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Response to CanSocDem (Reply #65)

Mon Dec 2, 2013, 12:43 PM

66. Thank you, CanSocDem! Dr. Grover Proctor does an excellent job filling in the blanks...

The Raleigh Call

Dr. Grover B. Proctor, Jr.

Combined from two articles published in Spectator Magazine
July 17 and 24, 1980

One of the most interesting and potentially important aspects of the John Kennedy assassination may not have anything to do with the murder itself. A story concerning the actions of the accused assassin, Lee Harvey Oswald, has simmered on the back burner of the investigation since its discovery ten years ago, and is considered by leading assassination authorities to be a key in the unsolved mystery.

Oswald's movements and statements inside the Dallas jail up to the time of his murder have always been a huge mystery, and any clues to what happened during that time are vigorously sought by all researchers. So when a story surfaced that Oswald attempted to place a call from the jail to a person whose name had not otherwise entered the assassination investigation, it was big news.

In short, it is alleged that Oswald attempted to place a call to a John Hurt in Raleigh, North Carolina on Saturday evening, November 23, 1963, but was mysteriously prevented from completing the call. Though there is speculation that the call was incoming rather than outgoing (for example, a crank call to the jail from someone by that name), private and Congressional researchers believe Oswald, for whatever reasons, was the one attempting the call. The implications of that call have prompted former U.S. Intelligence officials to speculate on Oswald's possible link with intelligence agencies.


How We Know What We Know

On the night of November 23, 1963, two telephone operators were working the switchboard that controlled, among other Dallas municipal offices, the jail. One of the ladies, Mrs. Alveeta A. Treon, made a statement concerning the events of that night to assassination researcher and attorney Bernard Fensterwald some five years after the assassination, but then refused to sign it on advice from her lawyer, according to Fensterwald. The following is a condensation of that statement:

Mrs. Treon arrived for work at the switchboard between 10:15 and 10:35 that evening, and was told by her fellow worker, Mrs. Louise Swinney, that their supervisor had asked them to assist law enforcement officials to listen to a call that Lee Harvey Oswald would be making soon. Two men, that Mrs. Treon thinks might have been Secret Service agents, subsequently came into the switchboard area and were put in an adjacent room where they could monitor the expected call.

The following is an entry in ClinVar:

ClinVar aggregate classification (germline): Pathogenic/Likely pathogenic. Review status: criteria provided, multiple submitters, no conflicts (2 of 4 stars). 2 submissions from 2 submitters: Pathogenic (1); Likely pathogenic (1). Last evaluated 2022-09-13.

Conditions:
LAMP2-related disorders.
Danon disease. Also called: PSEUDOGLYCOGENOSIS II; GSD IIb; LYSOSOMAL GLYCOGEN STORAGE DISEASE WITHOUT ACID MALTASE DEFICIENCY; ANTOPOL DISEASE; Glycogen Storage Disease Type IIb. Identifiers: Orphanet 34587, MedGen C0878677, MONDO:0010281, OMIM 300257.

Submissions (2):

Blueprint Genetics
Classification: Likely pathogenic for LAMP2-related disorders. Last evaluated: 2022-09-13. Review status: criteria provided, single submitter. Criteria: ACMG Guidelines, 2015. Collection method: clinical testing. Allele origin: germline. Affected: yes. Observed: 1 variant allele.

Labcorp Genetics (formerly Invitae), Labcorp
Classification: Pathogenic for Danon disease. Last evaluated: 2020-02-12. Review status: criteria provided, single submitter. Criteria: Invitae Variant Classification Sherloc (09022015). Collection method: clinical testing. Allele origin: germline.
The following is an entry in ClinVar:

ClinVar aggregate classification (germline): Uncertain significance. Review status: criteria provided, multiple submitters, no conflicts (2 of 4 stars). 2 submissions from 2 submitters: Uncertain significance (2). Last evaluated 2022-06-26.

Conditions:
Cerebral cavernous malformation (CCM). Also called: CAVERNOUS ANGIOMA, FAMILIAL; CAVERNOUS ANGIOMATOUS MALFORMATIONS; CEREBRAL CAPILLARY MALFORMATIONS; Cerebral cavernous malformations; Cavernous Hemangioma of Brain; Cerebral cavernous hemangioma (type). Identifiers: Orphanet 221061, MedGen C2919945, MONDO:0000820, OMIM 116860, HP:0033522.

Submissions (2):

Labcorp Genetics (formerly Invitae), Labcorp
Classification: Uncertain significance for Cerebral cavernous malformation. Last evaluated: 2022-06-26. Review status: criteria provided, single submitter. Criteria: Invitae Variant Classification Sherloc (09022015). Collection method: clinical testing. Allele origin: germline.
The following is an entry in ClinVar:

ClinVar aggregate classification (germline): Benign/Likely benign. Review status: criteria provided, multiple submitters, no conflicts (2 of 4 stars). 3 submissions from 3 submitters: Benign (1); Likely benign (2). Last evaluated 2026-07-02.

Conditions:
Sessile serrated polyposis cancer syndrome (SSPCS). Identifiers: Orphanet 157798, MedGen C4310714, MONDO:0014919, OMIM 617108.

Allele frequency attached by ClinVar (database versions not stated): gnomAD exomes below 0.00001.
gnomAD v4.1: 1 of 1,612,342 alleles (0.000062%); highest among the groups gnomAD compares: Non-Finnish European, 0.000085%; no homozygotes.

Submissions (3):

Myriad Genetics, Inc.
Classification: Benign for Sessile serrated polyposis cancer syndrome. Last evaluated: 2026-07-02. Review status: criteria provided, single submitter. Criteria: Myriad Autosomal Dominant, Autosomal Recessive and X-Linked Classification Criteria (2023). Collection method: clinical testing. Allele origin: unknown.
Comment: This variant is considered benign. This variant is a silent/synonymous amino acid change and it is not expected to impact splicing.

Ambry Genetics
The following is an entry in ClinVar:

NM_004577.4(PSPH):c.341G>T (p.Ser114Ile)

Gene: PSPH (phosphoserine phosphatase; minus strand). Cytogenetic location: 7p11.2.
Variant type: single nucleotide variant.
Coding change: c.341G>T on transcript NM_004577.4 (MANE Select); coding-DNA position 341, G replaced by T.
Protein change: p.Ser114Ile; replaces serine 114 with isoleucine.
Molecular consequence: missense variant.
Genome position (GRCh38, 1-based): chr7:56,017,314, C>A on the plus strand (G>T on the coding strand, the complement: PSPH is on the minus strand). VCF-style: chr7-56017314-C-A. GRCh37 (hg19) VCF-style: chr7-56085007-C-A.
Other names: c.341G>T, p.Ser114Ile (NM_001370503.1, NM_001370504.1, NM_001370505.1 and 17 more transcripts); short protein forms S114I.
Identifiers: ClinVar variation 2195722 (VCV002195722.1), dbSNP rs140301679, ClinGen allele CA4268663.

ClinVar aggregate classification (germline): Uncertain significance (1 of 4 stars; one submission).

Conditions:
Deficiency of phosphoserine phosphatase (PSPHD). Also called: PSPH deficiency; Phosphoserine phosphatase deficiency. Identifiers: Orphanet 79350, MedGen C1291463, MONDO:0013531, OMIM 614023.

At about 10:45, the call from the jail came through, and both ladies rushed to take it. Mrs. Swinney handled the call, as it turned out; wrote down the information on the number Oswald wished to reach; and notified the two men of the call. Quoting from Mrs. Treon's statement: "I was dumbfounded at what happened next. Mrs. Swinney opened the key to Oswald and told him, 'I'm sorry, the number doesn't answer.' She then unplugged and disconnected Oswald without ever really trying to put the call through. A few moments later, Mrs. Swinney tore the page off her notation pad and threw it into the wastepaper basket."

After Mrs. Swinney left work at approximately 11:00 p.m., Mrs. Treon retrieved the piece of paper, and copied the information from it onto a telephone slip commonly used by the operators to record calls, so that she could keep it as a "souvenir."

Phone slipThat slip, which would turn up seven years later in a Freedom of Information suit brought by Chicago researcher Sherman H. Skolnick (a civil action filed in Federal District Court in Chicago, April 6, 1970, No. 70C 790), contains some startling things. It purports to show a collect call attempted from the jail by Lee Harvey Oswald to a John Hurt at 919-834-7430 and it gives another telephone number in the 919 Area Code, 833-1253. (The slip is reproduced in the Appendix of the 1975 book, Coup d'Etat in America by Canfield and Weberman, the first major work to deal with the "Raleigh call" and its implications for Oswald's links to intelligence agencies.)

What do we know about those two telephone numbers? The House Assassinations Committee gave one of its staffers, Surell Brady, reponsibility for investigating the "Raleigh Call." Though the committee's final report did not mention the call, Brady wrote a 28-page internal memorandum outling the results of their investigation of the incident.

In an insert after page 15 of the document, it is incorrectly reported that the two numbers listed on the telephone slip "were unpublished in 1963." This information was reported as having been supplied by Carolyn Rabon of Southern Bell Telephone Co. in 1978. However, a simple check of the December, 1962 Southern Bell telephone directory for Raleigh, North Carolina (which would have been current at the time of the assassination) and the December, 1963 directory (which would contain any new information and reflect any changes of listing status) shows that both numbers were published.

CONTINUED...

http://www.groverproctor.us/jfk/jfk80.html

PS: Thank you for the kind words, CanSocDem. The good doctor, and too many like him, has been hounded -- professionally -- in his work and private life for writing that Oswald was not alone. Ending his research and writing into the assassination of President Kennedy, he has moved from academia into the self-employed sector. Seems if Oswald was a lone nut, people would be able to say that without fear of retribution.

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LineLineLineLineLineLineLineLineLineLineReply Thank you, CanSocDem! Dr. Grover Proctor does an excellent job filling in the blanks...
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